const rd = FileSystem.createReadStream(source);
        rd.on('error', err => reject(err));
        const wr = FileSystem.createWriteStream(target);
        wr.on('error', err => reject(err));
        wr.on('close', () => resolve());
        rd.pipe(wr);
    });
};
1
  • @Royi Because I wanted an async solution...? – mpen May 13 '20 at 18:06
-1

Improvement of one other answer.

Features:

  • If the dst folders do not exist, it will automatically create it. The other answer will only throw errors.
  • It returns a promise, which makes it easier to use in a larger project.
  • It allows you to copy multiple files, and the promise will be done when all of them are copied.

Usage:

var onePromise = copyFilePromise("src.txt", "dst.txt");
var anotherPromise = copyMultiFilePromise(new Array(new Array("src1.txt", "dst1.txt"), new Array("src2.txt", "dst2.txt")));

Code:

function copyFile(source, target, cb) {
    console.log("CopyFile", source, target);

    var ensureDirectoryExistence = function (filePath) {
        var dirname = path.dirname(filePath);
        if (fs.existsSync(dirname)) {
            return true;
        }
        ensureDirectoryExistence(dirname);
        fs.mkdirSync(dirname);
    }
    ensureDirectoryExistence(target);

    var cbCalled = false;
    var rd = fs.createReadStream(source);
    rd.on("error", function (err) {
        done(err);
    });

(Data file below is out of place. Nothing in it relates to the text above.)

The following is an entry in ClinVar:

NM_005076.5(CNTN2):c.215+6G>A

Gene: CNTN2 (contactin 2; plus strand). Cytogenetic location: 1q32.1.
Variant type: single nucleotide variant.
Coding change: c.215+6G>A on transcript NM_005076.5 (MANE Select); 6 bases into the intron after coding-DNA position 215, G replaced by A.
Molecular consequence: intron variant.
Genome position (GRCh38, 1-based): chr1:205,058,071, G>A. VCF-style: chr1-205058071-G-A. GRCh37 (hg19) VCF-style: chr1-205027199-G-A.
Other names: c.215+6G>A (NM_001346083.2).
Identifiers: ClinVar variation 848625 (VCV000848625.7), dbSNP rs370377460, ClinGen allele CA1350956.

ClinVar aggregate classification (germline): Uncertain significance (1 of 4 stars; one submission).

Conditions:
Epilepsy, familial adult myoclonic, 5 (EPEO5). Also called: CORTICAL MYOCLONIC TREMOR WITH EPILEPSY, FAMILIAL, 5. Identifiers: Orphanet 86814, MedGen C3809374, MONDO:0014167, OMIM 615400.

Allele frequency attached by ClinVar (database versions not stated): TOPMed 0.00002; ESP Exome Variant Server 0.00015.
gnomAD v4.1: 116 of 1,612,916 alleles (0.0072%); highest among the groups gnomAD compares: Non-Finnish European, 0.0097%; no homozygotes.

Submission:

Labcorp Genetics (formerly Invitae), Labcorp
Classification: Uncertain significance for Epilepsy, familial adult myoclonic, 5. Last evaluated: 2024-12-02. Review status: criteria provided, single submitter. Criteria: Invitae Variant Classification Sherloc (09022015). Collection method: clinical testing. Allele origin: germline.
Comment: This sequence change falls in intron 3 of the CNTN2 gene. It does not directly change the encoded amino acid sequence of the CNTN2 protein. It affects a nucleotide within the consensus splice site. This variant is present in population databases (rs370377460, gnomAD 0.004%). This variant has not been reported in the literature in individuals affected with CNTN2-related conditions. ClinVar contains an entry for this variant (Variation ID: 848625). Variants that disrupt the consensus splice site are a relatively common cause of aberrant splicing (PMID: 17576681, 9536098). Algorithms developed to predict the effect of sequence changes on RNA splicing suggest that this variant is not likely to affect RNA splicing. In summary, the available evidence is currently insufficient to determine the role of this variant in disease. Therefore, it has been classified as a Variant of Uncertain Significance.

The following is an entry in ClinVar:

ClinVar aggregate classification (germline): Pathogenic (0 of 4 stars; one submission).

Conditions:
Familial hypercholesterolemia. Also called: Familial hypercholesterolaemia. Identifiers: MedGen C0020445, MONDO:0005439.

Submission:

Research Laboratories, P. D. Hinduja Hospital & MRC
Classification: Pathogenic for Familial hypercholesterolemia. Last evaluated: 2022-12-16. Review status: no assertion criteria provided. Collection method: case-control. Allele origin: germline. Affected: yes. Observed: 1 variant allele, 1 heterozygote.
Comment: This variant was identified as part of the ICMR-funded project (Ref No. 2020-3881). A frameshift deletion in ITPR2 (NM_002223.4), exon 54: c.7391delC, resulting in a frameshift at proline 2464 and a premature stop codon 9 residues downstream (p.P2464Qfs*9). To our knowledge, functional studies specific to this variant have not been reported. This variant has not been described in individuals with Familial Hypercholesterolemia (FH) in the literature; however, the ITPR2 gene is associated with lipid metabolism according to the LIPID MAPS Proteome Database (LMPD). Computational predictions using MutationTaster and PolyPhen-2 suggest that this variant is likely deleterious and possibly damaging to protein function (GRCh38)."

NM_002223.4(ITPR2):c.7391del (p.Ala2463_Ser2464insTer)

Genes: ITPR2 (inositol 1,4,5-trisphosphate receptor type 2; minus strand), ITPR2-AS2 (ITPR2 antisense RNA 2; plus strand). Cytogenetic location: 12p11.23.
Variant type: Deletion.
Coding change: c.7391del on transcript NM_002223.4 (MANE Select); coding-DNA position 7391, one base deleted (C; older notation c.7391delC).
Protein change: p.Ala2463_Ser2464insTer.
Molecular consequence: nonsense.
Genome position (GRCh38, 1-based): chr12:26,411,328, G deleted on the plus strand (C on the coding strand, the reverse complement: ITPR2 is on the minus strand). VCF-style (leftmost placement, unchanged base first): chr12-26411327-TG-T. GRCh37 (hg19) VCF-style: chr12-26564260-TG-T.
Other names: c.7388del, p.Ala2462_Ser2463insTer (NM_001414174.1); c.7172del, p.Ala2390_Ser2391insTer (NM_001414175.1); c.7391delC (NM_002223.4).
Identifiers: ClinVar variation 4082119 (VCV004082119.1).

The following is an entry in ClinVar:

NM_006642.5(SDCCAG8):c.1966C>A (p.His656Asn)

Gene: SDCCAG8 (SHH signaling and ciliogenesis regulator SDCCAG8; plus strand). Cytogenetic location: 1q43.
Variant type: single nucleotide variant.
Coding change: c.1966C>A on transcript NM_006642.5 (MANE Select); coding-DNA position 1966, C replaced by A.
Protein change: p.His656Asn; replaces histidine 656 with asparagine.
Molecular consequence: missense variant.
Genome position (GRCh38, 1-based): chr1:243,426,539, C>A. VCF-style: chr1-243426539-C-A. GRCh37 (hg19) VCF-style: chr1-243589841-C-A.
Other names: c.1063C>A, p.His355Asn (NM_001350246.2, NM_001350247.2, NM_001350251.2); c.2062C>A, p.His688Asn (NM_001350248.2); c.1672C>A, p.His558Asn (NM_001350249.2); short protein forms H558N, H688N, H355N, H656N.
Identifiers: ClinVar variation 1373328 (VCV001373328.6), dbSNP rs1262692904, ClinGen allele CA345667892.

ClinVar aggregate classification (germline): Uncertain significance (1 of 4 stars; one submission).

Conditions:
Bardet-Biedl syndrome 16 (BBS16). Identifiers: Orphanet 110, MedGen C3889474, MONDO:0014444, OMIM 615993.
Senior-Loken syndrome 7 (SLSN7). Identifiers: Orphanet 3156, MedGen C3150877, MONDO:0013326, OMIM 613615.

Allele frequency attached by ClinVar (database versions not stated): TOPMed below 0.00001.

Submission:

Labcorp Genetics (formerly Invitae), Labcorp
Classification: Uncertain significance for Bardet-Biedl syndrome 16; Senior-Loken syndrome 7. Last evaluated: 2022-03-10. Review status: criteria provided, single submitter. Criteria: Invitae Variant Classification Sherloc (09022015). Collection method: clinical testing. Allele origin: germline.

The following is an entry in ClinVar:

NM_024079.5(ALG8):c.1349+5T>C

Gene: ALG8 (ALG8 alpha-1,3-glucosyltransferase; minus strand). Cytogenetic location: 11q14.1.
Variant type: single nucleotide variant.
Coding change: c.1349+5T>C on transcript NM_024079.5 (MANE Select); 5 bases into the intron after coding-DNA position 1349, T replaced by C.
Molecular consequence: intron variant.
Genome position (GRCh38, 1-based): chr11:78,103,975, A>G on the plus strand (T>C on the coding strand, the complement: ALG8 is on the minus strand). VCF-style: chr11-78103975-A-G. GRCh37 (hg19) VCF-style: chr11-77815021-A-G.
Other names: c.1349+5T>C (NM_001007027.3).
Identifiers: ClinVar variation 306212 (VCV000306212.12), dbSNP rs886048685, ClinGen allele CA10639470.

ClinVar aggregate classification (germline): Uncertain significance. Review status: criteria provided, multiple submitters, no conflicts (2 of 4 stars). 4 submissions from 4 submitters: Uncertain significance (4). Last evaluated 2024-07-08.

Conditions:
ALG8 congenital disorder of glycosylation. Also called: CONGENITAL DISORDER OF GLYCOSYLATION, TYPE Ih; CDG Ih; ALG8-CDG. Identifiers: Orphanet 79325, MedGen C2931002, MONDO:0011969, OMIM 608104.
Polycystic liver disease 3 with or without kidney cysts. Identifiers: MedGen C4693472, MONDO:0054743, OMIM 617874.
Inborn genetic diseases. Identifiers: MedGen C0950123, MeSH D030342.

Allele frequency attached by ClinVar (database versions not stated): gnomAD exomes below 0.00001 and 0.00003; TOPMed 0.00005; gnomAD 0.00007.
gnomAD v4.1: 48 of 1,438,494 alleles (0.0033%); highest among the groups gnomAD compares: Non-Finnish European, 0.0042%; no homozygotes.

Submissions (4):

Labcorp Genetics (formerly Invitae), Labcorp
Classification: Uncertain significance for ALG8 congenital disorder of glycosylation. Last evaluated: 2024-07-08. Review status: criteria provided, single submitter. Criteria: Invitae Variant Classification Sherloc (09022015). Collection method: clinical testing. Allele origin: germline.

var wr = fs.createWriteStream(target);
    wr.on("error", function (err) {
        done(err);
    });
    wr.on("close", function (ex) {
        done();
    });
    rd.pipe(wr);
    function done(err) {
        if (!cbCalled) {
            cb(err);
            cbCalled = true;
        }
    }
}

function copyFilePromise(source, target) {
    return new Promise(function (accept, reject) {
        copyFile(source, target, function (data) {
            if (data === undefined) {
                accept();
            } else {
                reject(data);
            }
        });
    });
}

function copyMultiFilePromise(srcTgtPairArr) {
    var copyFilePromiseArr = new Array();
    srcTgtPairArr.forEach(function (srcTgtPair) {
        copyFilePromiseArr.push(copyFilePromise(srcTgtPair[0], srcTgtPair[1]));
    });
    return Promise.all(copyFilePromiseArr);
}
2
  • What other answer? – Peter Mortensen Oct 27 '20 at 22:45